Next they looked deeper at neural cells to see whether low-coverage transcriptome sequencing could distinguish between closely related cells in a heterogeneous population.
Specifically, they looked at cells from the germinal zone of a human cortex at gestational week 16 to capture radial glia and newly generated cortical neurons. They also looked at cells further along in development as well as pluripotent cells.
Low coverage and high coverage transcriptomes matched, and when they down-sampled the low-coverage sequence data further, they found that they could group cells accurately with 5,000 to 50,000 reads per cell. The team was able to identify high expression levels of genes that correlated with cell type. For instance, the neural progenitor cells had high levels of expression in genes associated with proliferation, while the cells furthest along in development had high expression of genes associated with neuronal maturation.
The single-cell transcriptome sequencing could also be used to further subdivide the broad groups of cells into known subtypes and potentially new subtypes, the researchers reported.
For instance, some newborn neural cells expressed markers of inhibitory interneurons GAD1 and DLX genes, as well as previously unreported markers such as PDZRN3, whereas the rest of the cells from that group expressed the proneural genes NEUROD1 and NEUROD6. In addition, some newborn neural cells expressed UNC5D, a gene that is required for the earliest phases of migration, and other genes such as ROBO2 and NTM, whose roles in newborn cortical neurons are unknown.
"In some ways, this is a conceptual shift from trying to understand the molecular identity of a sample, like with bulk tissue RNA-seq, to using single cell surveys to try to understand the molecular identity of distinct populations of cells," Pollen said. "Going forward, we want to apply this towards examining the cell diversity during specification of diverse lineages in the developing brain."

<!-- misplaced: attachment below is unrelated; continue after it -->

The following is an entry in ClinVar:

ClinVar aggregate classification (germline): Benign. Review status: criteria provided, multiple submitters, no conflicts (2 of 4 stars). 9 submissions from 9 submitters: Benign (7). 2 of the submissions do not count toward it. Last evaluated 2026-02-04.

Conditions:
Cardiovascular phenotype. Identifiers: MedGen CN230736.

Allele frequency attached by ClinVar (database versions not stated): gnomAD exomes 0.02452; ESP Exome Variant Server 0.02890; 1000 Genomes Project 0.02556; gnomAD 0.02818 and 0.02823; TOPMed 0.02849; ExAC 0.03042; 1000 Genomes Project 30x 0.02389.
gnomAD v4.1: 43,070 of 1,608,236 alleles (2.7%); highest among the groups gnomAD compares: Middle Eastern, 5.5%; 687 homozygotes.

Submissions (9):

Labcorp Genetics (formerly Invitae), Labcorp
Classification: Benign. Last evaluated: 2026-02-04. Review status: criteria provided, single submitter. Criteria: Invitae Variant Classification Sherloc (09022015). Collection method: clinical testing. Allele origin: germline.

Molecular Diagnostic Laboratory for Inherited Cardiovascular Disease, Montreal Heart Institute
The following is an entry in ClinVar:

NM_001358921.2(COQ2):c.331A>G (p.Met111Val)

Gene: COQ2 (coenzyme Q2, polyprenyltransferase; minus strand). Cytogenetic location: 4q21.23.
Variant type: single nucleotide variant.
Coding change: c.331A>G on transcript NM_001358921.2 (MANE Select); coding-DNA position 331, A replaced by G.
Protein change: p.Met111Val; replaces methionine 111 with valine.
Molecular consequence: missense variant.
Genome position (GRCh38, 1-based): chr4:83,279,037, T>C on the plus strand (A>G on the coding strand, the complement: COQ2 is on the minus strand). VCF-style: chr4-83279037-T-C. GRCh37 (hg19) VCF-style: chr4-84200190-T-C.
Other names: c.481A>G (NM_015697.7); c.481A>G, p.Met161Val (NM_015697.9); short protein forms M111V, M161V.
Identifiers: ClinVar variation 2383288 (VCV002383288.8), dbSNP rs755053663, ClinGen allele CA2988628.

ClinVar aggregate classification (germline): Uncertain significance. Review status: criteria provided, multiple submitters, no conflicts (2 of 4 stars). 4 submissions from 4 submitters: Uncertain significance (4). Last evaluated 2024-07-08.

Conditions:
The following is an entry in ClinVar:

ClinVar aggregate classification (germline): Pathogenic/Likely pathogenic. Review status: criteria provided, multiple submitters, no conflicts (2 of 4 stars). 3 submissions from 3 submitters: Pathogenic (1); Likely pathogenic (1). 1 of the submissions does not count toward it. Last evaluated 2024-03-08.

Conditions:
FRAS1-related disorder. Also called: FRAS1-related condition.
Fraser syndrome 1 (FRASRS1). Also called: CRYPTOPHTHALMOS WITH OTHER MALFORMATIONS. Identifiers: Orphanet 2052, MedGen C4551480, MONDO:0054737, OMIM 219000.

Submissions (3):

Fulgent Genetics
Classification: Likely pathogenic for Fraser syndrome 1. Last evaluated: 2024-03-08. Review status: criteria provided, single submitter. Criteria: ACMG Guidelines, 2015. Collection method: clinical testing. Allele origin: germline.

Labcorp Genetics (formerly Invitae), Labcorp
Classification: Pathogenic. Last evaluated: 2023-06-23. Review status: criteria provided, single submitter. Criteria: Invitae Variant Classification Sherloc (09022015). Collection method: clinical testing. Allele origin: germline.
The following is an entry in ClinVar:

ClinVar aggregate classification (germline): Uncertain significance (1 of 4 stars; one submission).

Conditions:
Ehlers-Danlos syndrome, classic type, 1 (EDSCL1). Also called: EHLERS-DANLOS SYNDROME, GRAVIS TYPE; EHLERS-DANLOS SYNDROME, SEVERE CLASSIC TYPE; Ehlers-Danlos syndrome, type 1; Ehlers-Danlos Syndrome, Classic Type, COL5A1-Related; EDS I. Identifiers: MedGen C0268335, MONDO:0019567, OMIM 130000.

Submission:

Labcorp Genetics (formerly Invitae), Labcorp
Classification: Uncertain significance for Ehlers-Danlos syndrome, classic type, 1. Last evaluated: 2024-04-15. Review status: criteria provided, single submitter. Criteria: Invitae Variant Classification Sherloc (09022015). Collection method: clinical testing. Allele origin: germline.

The team determined that approximately 10,000 reads per cell could sufficiently sort cells into broad categories from a heterogeneous population, but that around 50,000 reads per cell could help further distinguish similar cells and help define the genes responsible for variation among cells of the same type.
"Subtle distinctions could be determined at 50,000 reads per cell," Pollen said. "This read depth also enabled the discovery of numerous biomarkers."
Pollen said that the team's next step is to use barcoding to pool and sequence many more cells at once. "Eventually, we want to do a large-scale survey that covers many cells." The study anticipates the utility of future cell capture and barcoding strategies that retain cell of origin information, Pollen said. "If you can capture and tag those cells, we'll learn something new, even with low sequencing depths."
Nowakowski added that although many of the cell populations the team is studying have been described previously, very little is known about specific genes and their contribution to normal development and function.
"We're excited to follow up in future studies on some of those biomarkers and trying to understand what kind of signaling pathways may be going on in some of these populations, and at the molecular level what the differences might be between them and what that means for brain development," he said.